Location: Food and Feed Safety Research
Title: Strategies for controlling plant diseases and mycotoxin contamination using antimicrobial synthetic peptides Authors
Submitted to: American Chemical Society Symposium Series
Publication Type: Book / Chapter
Publication Acceptance Date: December 12, 2011
Publication Date: April 4, 2012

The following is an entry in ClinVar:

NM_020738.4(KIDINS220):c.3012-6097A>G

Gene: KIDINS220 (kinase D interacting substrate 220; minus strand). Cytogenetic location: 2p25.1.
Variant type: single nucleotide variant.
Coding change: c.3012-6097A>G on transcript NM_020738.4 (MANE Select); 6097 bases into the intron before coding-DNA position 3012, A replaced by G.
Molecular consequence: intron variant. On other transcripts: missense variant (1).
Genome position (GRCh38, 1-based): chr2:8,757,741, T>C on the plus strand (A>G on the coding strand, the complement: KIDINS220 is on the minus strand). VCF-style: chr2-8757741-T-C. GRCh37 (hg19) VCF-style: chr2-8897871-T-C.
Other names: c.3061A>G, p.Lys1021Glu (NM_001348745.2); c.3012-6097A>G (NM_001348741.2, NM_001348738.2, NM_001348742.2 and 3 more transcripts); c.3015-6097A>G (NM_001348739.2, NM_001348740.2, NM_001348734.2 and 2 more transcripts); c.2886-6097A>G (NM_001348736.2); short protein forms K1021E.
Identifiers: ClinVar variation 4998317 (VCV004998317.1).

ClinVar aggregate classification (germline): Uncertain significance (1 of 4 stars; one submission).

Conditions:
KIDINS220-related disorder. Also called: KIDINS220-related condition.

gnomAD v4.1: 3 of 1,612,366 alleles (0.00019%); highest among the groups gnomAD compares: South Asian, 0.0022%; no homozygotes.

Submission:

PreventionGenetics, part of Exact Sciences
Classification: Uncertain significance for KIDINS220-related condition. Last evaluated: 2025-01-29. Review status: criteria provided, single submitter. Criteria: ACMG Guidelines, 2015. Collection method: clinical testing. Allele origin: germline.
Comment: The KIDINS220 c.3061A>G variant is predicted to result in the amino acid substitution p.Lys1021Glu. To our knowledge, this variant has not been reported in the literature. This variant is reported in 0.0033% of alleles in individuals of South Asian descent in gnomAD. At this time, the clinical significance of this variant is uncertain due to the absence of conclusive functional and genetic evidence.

Citation: Rajasekaran, K., Cary, J.W., Chlan, C.A., Jaynes, J.M., Bhatnagar, D. 2012.Strategies for controlling plant diseases and mycotoxin contamination using antimicrobial synthetic peptides. In: Rajasekaran, K., Cary, J.W., Jaynes, J.M., Montesinos, E., editors. Small Wonders: Peptides for Disease Control. American Chemical Society Symposium Series. American Chemical Society, Washington, DC: Oxford University Press, Inc. p. 295-315. Technical Abstract: Development of disease-resistant transgenic crops is very difficult due to the fact that host plant-pathogen interaction is a very complex phenomenon and it is often crop/variety or pathogen/strain-specific. Synthetic peptides are useful in controlling a broad spectrum of plant pathogens including difficult-to-control, mycotoxin-producing fungal species such as Aspergillus and Fusarium. The effectiveness of synthetic peptide genes in controlling microbial pathogens has been well established using transgenic crops in our laboratory and elsewhere. Some of the additional advantages of synthetic peptides include 1) they are not subject to rapid degradation in cytoplasm as compared to naturally occurring peptides, 2) they offer unique resistance to microbes because of their novelty and preempt possible development of resistance, and 3) they appear to be not harmful to beneficial microbes in the root zone. This paper reviews various strategies for controlling plant pathogenic microbes including toxin producing fungi using synthetic peptide gene expression in transgenic crops.